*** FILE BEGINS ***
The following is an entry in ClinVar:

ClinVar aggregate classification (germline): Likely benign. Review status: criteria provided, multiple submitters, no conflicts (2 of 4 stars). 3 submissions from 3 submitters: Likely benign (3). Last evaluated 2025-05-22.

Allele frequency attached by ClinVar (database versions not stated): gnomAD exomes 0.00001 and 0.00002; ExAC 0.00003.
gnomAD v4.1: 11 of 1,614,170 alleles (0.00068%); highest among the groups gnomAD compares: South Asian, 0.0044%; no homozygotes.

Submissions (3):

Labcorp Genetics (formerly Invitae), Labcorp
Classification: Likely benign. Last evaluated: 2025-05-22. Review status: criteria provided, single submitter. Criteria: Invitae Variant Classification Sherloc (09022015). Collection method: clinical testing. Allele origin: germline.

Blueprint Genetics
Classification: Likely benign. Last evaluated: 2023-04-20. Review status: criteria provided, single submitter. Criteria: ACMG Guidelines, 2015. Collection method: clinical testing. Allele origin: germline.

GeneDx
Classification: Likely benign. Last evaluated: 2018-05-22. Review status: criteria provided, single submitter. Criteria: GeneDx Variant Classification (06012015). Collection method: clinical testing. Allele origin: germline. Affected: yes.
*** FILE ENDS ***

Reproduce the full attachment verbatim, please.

The following is an entry in ClinVar:

ClinVar aggregate classification (germline): Likely benign. Review status: criteria provided, multiple submitters, no conflicts (2 of 4 stars). 3 submissions from 3 submitters: Likely benign (3). Last evaluated 2025-05-22.

Allele frequency attached by ClinVar (database versions not stated): gnomAD exomes 0.00001 and 0.00002; ExAC 0.00003.
gnomAD v4.1: 11 of 1,614,170 alleles (0.00068%); highest among the groups gnomAD compares: South Asian, 0.0044%; no homozygotes.

Submissions (3):

Labcorp Genetics (formerly Invitae), Labcorp
Classification: Likely benign. Last evaluated: 2025-05-22. Review status: criteria provided, single submitter. Criteria: Invitae Variant Classification Sherloc (09022015). Collection method: clinical testing. Allele origin: germline.

Blueprint Genetics
Classification: Likely benign. Last evaluated: 2023-04-20. Review status: criteria provided, single submitter. Criteria: ACMG Guidelines, 2015. Collection method: clinical testing. Allele origin: germline.

GeneDx
Classification: Likely benign. Last evaluated: 2018-05-22. Review status: criteria provided, single submitter. Criteria: GeneDx Variant Classification (06012015). Collection method: clinical testing. Allele origin: germline. Affected: yes.